THROMBOTIC THROMBOCYTOPENIC PURPURA
Thrombotic thrombocytopenic purpura (TTP) is characterized by significantly reduced ADAMTS13 enzyme activity. The ADAMTS13 enzyme cleaves von Willebrand factor aggregations and, when it is not present or functional, large von Willebrand factor multimers form. These multimers trap platelets, causing microthrombi and RBC destruction by shearing, creating schistocytes. Approximately 95% of TTP cases are associated with acquired autoantibodies, often without an inciting event or disorder.8,9
TTP is life-threatening and requires timely diagnosis and treatment. Thrombocytopenia, fever, renal injury, MAHA, and neurologic dysfunction are hallmarks of TTP. Additional laboratory findings include a negative DAT result and normal coagulation testing. Assessment of ADAMTS13 enzyme activity is diagnostic for TTP, but results usually are delayed, making a presumptive diagnosis imperative. The PLASMIC score can be used to predict severely reduced ADAMTS13 enzyme activity and initiate early treatment (Table 5).10 Once a presumptive diagnosis is made, treatment with plasma exchange and glucocorticoids should begin immediately. Plasma exchange removes affected platelets and autoantibodies while replenishing ADAMTS13 enzyme levels. Although plasma exchange is superior, fresh frozen plasma infusion is beneficial and should be started if transfer to a plasma exchange–capable center is delayed.11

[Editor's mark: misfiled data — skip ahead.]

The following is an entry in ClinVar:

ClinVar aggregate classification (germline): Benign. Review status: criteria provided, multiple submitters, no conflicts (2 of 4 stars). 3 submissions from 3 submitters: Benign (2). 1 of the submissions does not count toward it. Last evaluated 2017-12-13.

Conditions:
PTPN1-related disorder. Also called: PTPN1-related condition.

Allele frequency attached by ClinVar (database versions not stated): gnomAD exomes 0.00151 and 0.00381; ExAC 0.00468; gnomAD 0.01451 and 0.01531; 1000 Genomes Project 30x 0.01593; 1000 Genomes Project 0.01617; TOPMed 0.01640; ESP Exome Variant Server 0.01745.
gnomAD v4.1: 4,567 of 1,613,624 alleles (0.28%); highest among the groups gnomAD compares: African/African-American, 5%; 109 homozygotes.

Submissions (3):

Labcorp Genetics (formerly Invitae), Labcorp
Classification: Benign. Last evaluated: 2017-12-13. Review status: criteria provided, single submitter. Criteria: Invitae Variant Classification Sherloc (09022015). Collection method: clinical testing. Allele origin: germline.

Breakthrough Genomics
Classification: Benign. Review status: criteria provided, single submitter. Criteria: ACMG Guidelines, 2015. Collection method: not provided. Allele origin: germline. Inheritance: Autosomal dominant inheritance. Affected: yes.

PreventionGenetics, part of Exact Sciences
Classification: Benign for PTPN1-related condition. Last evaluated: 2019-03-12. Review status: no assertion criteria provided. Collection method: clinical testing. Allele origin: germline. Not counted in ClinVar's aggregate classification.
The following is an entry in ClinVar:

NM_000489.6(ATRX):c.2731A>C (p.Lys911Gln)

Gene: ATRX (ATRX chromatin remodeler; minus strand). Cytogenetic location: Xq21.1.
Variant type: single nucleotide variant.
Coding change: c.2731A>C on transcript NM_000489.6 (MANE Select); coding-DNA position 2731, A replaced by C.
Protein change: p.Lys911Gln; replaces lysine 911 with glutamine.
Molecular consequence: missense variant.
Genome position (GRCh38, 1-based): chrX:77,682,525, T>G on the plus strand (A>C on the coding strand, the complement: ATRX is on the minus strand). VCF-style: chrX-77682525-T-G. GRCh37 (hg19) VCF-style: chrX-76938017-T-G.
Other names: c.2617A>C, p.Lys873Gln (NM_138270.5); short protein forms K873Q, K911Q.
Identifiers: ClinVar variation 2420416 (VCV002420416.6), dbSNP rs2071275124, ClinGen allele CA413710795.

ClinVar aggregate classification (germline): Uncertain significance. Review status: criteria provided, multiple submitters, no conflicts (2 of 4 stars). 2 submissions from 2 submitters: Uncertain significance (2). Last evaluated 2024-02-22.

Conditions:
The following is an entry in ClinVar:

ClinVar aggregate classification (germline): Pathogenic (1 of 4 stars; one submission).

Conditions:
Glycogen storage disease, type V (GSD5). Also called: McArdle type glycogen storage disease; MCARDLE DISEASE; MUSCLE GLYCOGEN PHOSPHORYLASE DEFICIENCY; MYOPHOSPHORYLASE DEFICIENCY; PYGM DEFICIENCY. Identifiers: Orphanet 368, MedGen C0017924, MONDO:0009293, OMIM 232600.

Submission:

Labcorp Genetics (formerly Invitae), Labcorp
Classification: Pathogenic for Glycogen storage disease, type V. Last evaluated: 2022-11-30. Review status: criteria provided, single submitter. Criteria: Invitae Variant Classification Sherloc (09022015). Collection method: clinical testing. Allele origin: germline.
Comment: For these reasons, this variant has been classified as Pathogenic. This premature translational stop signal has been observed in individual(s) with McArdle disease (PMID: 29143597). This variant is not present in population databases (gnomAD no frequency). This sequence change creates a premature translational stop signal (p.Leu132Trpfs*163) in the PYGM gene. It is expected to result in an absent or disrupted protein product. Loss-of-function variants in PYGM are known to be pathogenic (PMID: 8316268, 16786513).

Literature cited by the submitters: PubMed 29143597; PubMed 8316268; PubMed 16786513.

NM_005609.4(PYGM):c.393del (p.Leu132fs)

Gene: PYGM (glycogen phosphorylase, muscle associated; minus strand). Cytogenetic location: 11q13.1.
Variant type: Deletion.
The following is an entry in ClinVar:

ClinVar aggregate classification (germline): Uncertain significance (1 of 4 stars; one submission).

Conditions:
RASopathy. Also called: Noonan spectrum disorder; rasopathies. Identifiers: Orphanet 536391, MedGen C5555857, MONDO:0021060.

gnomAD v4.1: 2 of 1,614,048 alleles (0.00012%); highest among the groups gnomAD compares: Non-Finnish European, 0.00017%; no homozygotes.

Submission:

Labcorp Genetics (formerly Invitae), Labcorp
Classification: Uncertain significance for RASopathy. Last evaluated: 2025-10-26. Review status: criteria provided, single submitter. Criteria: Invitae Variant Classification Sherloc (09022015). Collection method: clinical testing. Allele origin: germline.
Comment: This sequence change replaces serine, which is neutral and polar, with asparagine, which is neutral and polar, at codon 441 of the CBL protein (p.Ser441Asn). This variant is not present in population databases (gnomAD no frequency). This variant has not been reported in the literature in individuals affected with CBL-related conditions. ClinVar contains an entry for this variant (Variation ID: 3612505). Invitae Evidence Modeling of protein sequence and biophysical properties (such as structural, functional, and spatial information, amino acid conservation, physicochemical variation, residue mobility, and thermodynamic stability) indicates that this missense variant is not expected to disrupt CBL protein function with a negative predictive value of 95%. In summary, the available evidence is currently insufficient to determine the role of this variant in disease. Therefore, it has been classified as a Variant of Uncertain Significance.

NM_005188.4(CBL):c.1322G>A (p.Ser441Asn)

|Platelet count < 30 × 103 per μL (30 × 109 per L)|
|No cancer history|
|No transplantation history|
|Mean corpuscular volume < 90 μm3 (90 fL)|
|Creatinine < 2.0 mg per dL (177 μmol per L)|
|International normalized ratio < 1.5|
|PLASMIC score (one point per item present)|
|0 to 4: low risk (4.3%)|
|5 to 6: intermediate risk (56.8%)|
|7: high risk (96.2%)|
HEMOLYTIC UREMIC SYNDROME
Hemolytic uremic syndrome (HUS) is characterized by MAHA and acute kidney injury, and commonly thrombocytopenia and neurologic dysfunction. HUS is a separate entity from TTP based on ADAMTS13 enzyme activity. Shiga toxin–producing Escherichia coli HUS (STEC-HUS, also known as typical HUS) accounts for 90% of HUS cases and is caused by STEC organisms such as O157:H7 and Shigella dysenteriae.12 It predominantly affects children. STEC-HUS has a classic prodrome of abdominal pain with diarrhea, often preceding MAHA, acute kidney injury, and thrombocytopenia by five to 10 days. STEC urinary tract infections can cause a diarrhea-negative STEC-HUS.13 Streptococcus pneumoniae, human immunodeficiency virus, and influenza have also been associated with HUS in rare cases, which presents without the classic prodrome. There is an atypical HUS that also does not have the prodrome, is caused by complement dysregulation and not infection, and can be hereditary. Exacerbations can be triggered by an upper respiratory tract infection.14